Julia was rather shy in the beginning but when she realized that all those funny and dark looking creatures are shark fanatics, not out to harm her, she became very friendly and performed all kinds of aquabatics in front of us to show off her incredible grace...

I was the only freediver and the only one who still clings to his antique photographic equipment: an old Nikonos V with two lenses (28 and 20mm), no flash. Somebody tactfully reminded me that we are in the 21st century....

Wanna have a look at my retro-looking pics? I have selected 61 - you don't have to view them all; but they are there. Just click this link:

I will be back next year - for sure!!

Tuesday, December 11, 2007

Tiger Beach Revisited

I just could not stop myself from posting this picture of a great hammerhead...sorry dad!

The Wolf recently went back to Tiger Beach (Nov) and just started to send me some of the photos. He is still sorting and deciding which will make the cut to be posted on Flickr. He also promised that he would write a few posts on his most recent adventure. In the meantime, read what Eli from Sharkdiver Magazine had to say about the trip.


Monday, December 03, 2007

Mother and calf

The day started out overcast and foggy, not very conducive to getting into the cold water. We spent the first half of the morning diving around a freshwater spring. The visibility was absolutely stunning, almost impossible to tell a difference between above or under the water. However, there were no manatees in sight. Moving to a second recommended spot, the visibility went to about 3 ft, still no manatees , they may have been there, but impossible to see.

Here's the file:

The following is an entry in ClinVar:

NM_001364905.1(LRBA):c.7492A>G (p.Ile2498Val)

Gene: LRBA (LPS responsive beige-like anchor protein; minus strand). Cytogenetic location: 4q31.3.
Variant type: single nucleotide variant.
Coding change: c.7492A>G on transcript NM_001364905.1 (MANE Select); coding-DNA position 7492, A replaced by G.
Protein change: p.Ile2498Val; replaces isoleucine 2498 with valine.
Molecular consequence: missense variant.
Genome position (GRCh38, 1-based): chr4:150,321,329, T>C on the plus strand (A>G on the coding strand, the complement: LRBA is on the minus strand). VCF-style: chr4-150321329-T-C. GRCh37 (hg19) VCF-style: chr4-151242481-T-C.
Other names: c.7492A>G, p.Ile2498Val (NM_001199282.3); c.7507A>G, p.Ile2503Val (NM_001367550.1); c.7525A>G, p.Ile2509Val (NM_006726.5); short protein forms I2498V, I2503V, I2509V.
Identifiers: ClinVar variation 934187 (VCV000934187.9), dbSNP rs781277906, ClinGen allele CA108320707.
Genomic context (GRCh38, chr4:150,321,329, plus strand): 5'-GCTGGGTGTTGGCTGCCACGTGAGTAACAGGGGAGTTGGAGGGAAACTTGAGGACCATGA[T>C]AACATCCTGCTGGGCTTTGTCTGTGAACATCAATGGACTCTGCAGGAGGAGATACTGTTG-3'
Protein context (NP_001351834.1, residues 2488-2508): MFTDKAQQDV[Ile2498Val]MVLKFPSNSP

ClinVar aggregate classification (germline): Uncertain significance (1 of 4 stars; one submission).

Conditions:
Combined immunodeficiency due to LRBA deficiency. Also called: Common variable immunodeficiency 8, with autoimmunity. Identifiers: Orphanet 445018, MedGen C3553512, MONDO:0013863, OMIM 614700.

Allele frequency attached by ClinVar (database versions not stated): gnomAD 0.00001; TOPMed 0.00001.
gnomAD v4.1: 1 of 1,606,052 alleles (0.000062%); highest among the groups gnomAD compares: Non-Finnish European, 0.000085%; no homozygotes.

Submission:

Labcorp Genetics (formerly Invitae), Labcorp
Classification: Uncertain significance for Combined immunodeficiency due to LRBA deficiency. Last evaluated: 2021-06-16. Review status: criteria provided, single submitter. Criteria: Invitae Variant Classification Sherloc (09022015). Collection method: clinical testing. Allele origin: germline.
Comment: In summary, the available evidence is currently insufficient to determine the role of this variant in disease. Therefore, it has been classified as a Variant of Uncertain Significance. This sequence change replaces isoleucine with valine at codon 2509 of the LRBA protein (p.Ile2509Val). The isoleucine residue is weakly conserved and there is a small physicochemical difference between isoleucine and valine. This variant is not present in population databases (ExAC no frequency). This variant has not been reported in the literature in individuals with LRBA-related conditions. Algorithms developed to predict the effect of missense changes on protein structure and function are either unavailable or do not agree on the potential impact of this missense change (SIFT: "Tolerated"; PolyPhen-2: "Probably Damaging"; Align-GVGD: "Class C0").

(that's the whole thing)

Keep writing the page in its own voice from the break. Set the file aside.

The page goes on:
Right before coming home for lunch, we came across a enormous mother manatee and her calf. The interaction was great - she let me scratch he "fin pit" and I think there are some decent video shots (will post soon). The Wolf says that he may have captured one or two photos - curious to see how they come out.

Tibu had his first boat experience, he seemed more like a spooked lizard - see photo above. Tomorrow we are off to Ft. Myers with a stop in St. Petersburg to meet up with Kris and possibly Tampa before heading back home.

Has been a great, relaxing, short, vacation.

Sunday, December 02, 2007

Crystal River and sea cows

The Wolf, Tibu, and I just made it to Crystal River, FL to get up close and personal with a "really dangerous" mammal - the Manatee (I am kidding about the dangerous, they are really loving). Tomorrow will be our first day out, Wolf brought his cameras, as he just returned from Tiger Beach (photos to come soon), and I will be filming. Wonder how Tibu will like the boat and water.

I'll upload some photos tomorrow...